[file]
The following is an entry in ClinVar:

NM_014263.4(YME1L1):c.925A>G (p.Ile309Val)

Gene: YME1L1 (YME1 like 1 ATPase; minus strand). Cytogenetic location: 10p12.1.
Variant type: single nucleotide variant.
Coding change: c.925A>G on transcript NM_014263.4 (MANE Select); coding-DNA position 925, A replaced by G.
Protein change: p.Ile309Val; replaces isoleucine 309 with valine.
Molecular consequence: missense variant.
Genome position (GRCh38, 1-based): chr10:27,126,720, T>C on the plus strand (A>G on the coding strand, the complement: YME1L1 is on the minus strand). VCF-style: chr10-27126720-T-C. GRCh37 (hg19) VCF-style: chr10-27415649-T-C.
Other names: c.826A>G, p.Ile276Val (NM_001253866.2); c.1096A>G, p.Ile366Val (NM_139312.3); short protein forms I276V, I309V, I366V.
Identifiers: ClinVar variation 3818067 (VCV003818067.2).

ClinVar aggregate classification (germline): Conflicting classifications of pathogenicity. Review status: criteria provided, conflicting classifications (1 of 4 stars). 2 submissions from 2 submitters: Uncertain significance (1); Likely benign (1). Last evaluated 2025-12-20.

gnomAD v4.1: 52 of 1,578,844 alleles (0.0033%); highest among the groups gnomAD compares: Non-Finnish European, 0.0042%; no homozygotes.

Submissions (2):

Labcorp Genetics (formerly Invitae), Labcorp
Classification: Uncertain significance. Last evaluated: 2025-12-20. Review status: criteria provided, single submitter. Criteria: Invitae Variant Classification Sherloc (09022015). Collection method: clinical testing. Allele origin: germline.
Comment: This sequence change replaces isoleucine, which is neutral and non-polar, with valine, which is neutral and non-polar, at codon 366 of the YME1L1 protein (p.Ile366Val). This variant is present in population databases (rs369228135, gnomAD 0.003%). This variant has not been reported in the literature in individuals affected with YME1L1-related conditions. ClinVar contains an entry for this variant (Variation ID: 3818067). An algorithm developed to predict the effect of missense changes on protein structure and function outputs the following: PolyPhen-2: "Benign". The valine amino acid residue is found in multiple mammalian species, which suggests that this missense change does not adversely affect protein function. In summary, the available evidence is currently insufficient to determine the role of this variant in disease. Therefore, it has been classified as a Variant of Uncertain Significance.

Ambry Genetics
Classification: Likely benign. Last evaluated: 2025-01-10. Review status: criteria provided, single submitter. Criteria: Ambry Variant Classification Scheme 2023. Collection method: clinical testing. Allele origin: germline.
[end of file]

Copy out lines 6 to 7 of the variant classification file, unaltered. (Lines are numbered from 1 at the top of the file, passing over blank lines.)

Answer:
Protein change: p.Ile309Val; replaces isoleucine 309 with valine.
Molecular consequence: missense variant.